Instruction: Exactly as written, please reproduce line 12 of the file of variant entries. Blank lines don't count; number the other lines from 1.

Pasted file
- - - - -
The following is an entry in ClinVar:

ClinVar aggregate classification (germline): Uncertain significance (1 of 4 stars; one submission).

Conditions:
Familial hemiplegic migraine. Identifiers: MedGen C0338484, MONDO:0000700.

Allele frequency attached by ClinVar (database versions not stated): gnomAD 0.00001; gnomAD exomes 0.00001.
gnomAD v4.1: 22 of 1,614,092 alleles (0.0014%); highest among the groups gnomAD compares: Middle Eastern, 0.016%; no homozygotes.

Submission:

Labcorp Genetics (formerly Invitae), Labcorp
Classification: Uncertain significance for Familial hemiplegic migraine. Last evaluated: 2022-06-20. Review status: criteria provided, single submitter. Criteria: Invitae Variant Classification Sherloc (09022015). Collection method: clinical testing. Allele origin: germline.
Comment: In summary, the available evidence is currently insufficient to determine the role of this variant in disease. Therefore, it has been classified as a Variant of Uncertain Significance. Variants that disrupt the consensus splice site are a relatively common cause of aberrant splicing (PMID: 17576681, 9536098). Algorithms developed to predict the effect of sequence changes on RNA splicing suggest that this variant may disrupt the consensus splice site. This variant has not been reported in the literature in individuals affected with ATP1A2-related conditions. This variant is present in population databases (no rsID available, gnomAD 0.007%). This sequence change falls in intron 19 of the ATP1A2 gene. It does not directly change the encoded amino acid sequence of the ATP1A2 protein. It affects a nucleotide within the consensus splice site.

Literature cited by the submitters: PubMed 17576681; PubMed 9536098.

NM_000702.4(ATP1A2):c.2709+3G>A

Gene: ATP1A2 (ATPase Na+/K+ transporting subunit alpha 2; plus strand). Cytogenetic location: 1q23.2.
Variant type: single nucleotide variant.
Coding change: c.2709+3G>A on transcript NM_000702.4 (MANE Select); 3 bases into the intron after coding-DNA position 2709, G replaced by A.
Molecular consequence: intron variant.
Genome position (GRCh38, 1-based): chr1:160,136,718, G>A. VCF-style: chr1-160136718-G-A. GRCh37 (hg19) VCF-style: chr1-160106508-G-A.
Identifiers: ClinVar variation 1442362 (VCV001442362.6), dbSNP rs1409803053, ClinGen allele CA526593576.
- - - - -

NM_000702.4(ATP1A2):c.2709+3G>A